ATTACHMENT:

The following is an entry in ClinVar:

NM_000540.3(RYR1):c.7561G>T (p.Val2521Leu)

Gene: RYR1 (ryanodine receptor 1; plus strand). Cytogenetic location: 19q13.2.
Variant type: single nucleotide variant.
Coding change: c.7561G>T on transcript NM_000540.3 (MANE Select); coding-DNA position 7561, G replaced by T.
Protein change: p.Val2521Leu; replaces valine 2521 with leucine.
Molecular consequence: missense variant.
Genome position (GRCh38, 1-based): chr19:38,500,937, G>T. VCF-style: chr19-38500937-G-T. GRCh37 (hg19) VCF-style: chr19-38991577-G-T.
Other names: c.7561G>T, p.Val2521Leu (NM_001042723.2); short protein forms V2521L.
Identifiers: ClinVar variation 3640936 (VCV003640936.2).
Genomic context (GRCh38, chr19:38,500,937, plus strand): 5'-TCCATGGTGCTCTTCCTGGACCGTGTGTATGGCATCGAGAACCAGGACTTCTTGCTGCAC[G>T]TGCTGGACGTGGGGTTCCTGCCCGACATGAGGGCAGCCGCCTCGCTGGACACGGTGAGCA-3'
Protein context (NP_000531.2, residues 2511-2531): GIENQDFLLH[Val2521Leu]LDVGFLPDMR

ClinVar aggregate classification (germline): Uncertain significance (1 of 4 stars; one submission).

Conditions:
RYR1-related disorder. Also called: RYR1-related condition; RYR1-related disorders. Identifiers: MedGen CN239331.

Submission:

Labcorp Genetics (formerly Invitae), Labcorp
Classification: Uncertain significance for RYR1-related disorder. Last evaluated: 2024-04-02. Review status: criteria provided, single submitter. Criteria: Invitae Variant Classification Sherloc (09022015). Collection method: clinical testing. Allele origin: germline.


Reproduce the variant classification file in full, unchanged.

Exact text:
The following is an entry in ClinVar:

NM_000540.3(RYR1):c.7561G>T (p.Val2521Leu)

Gene: RYR1 (ryanodine receptor 1; plus strand). Cytogenetic location: 19q13.2.
Variant type: single nucleotide variant.
Coding change: c.7561G>T on transcript NM_000540.3 (MANE Select); coding-DNA position 7561, G replaced by T.
Protein change: p.Val2521Leu; replaces valine 2521 with leucine.
Molecular consequence: missense variant.
Genome position (GRCh38, 1-based): chr19:38,500,937, G>T. VCF-style: chr19-38500937-G-T. GRCh37 (hg19) VCF-style: chr19-38991577-G-T.
Other names: c.7561G>T, p.Val2521Leu (NM_001042723.2); short protein forms V2521L.
Identifiers: ClinVar variation 3640936 (VCV003640936.2).
Genomic context (GRCh38, chr19:38,500,937, plus strand): 5'-TCCATGGTGCTCTTCCTGGACCGTGTGTATGGCATCGAGAACCAGGACTTCTTGCTGCAC[G>T]TGCTGGACGTGGGGTTCCTGCCCGACATGAGGGCAGCCGCCTCGCTGGACACGGTGAGCA-3'
Protein context (NP_000531.2, residues 2511-2531): GIENQDFLLH[Val2521Leu]LDVGFLPDMR

ClinVar aggregate classification (germline): Uncertain significance (1 of 4 stars; one submission).

Conditions:
RYR1-related disorder. Also called: RYR1-related condition; RYR1-related disorders. Identifiers: MedGen CN239331.

Submission:

Labcorp Genetics (formerly Invitae), Labcorp
Classification: Uncertain significance for RYR1-related disorder. Last evaluated: 2024-04-02. Review status: criteria provided, single submitter. Criteria: Invitae Variant Classification Sherloc (09022015). Collection method: clinical testing. Allele origin: germline.